Last November, our company teamed up with NORCAT to launch the Open Innovation Challenge, which Vale News covered at the time. The NORCAT Open Innovation Challenge is an exciting initiative that invites small- and medium-sized companies to submit proposals to solve some of the most challenging issues facing the mining industry across the globe.
If you missed that story, you can read it here: Here’s how we find solutions for vexing problems, if you missed it.
Earlier this month, we checked in with Sudbury-based Anthony Downs, manager, Innovation Scanning & Curation, and Toronto-based Suzanne Balima, lead, Open Innovation, Global Expansion & Future Foresight, for an update on the Open Innovation Challenge’s progress since then. Anthony is the program’s sponsor, and Suzanne is the central point of contact from the Vale side.
According to Anthony, the NORCAT Open Innovation Challenge is an important tool to assist Vale in realizing it’s core purpose: We exist to improve life and transform the future. Together. The challenge provides a mechanism to address some of our tough business challenges around personal and process safety, while also developing capability and opportunities within the communities where we operate.
The original challenge called for solutions to three issues: 1) excess water and run of material in underground mines; 2) acid train car loading and 3) underground and operator alertness.
Several unique and novel proposals were received in response to excess water and acid car loading challenges, and from that three companies were selected and progressed to the experiment development phase. While there were also a number of proposals received regarding operator alertness, after consultation with a range of internal peers, the decision was made not to proceed with any of the proposals in favour of a more “traditional” sourcing approach.
Next step, according to Suzanne, is to look at the companies’ offerings through an innovation lens, which means lots of unknowns, lots of uncertainty, but also bridging the connection between Vale and the companies.”
Here’s where the projects currently stand:
The Challenge: Acid Train Car Loading
SK Godelius, a remote operations engineering company, has been selected to create a robotic solution to safely perform the loading process of the sulphuric acid trains. “The solution uses artificial vision combined with a robot arm. The artificial vision would be programmed to detect different components on a hatch, for instance, like bolts, the lid and the handle. When the robot “sees’ the bolt, it would unbolt it, when it sees a lid handle, it would lift it,” said Suzanne. SK Godelius is working with our Sudbury Operations and is in the proof-of-concept stage. “It’s a challenging one because of the nature of it. There’s hardware. There’s software. There’s machine learning. It all has to come together.”
The Challenge: Excess water and run of material in underground mines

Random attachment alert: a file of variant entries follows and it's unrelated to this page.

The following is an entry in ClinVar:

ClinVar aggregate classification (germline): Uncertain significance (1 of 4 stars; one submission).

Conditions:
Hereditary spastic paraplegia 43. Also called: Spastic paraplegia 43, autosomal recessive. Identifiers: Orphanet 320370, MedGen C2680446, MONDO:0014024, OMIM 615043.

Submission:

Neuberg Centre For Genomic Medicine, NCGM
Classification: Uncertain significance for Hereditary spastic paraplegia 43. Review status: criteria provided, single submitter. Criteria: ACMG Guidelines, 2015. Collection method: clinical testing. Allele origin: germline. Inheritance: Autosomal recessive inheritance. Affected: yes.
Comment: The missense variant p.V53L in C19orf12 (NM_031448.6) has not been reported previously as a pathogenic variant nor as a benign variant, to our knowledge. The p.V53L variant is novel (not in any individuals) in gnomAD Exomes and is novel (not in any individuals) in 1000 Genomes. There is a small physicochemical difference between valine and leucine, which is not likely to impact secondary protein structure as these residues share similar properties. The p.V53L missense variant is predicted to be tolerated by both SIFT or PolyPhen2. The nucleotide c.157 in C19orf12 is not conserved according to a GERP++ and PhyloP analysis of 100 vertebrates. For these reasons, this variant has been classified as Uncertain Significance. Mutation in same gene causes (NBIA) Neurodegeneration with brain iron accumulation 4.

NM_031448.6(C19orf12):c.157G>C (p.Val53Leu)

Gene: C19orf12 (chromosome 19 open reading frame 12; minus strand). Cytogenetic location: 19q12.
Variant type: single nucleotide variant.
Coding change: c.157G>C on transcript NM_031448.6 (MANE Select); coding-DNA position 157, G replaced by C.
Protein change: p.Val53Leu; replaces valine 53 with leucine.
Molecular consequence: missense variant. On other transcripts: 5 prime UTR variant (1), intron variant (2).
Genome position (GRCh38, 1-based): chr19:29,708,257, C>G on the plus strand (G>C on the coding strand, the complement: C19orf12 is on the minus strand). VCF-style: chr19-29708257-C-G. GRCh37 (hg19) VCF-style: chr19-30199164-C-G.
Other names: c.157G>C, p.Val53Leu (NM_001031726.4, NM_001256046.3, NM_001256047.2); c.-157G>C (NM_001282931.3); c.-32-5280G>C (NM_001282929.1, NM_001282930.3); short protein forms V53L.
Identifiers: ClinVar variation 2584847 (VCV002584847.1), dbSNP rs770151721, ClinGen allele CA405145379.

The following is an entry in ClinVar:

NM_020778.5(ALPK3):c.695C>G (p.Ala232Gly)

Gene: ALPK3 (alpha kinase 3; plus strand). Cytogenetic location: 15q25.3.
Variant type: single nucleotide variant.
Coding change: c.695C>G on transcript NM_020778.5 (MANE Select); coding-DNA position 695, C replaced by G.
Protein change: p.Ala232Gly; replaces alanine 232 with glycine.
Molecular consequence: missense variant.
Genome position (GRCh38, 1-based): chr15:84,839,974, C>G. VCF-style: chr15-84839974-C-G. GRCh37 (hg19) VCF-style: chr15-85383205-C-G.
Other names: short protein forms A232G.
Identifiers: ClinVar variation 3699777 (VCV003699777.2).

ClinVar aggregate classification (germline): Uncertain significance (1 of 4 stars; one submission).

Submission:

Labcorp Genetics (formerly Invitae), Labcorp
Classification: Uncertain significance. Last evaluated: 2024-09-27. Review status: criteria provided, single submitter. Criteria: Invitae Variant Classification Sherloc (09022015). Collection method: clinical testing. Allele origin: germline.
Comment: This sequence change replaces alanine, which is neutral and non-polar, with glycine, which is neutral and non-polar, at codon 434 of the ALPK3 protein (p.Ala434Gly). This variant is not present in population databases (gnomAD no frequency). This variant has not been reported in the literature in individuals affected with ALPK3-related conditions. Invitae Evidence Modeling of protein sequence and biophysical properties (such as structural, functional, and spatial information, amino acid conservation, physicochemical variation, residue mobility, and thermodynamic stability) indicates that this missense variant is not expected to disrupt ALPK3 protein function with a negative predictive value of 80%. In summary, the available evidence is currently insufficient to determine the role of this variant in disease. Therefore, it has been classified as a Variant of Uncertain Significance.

In the process of reviewing the submissions for this challenge, it became apparent that there were two solutions from two separate vendors that could work in tandem.
According to Roger Santerre, superintendent, Business Support and problem owner for the run of material, “Being obsessed with safety is not only monitoring and adhering to current controls but looking for opportunities to improve how we currently manage and mitigate risk. At Garson Mine, while we had the best-known controls to manage future risk post-events, we were still not satisfied. This is where we began our journey with the Open Innovation team and how we came upon MineVest and Podco.”
Vaughan-based MineVest was chosen to design a digital soft sensor solution to monitor underground mine water systems. If there is excess water, or anything atypical is detected with the water balance, the model will “feel” it, and send out an alert that there is a potential risk. MineVest is working with our Innovation Team and the underground Mine Operations team in Garson to help reduce these risks.
Meanwhile, Podco, a Sudbury-based electronic product design and manufacturing company, will develop a hardware solution that will both identify and alert when conditions leading to the risk of the inrush of material are identified. Like the robot/artificial vision project, this one is also currently in its proof-of-concept stage. After which, field testing at our Sudbury Operations will begin.
“This is a huge step in our journey to zero lives lost, zero lives changed,” said Roger. “Data analytics and early warning systems tied to water management in mines is an example of our company’s obsession with safety and risk management.”
Suzanne said the Open Innovation Challenge is a more collaborative and, as a result, a productive approach to solving problems. “Oftentimes, the vendor comes to you with a solution, and you just use it.” But with this approach, the end users participate in developing the solution. “We’re building it together. It not only builds trust; it also gives the end users exactly what they want.” Another bonus coming out of these projects, said Suzanne, was that global trainee Daniel Mendes had a great opportunity to develop his leadership and innovation management skills. She added that the Open Innovation Challenge and the partnership with NORCAT is ongoing.
“It is Vale’s ambition to be a benchmark in safety, and innovation is one of our leavers in getting there. It is important that we actively partner with external ecosystems to identify, co-develop, test and then scale these solutions across our organization and the wider industry.
The next Innovation Challenge aims to reduce diesel particulate emissions in Vale’s underground operations. Details will be released in partnership with NORCAT in 2022.6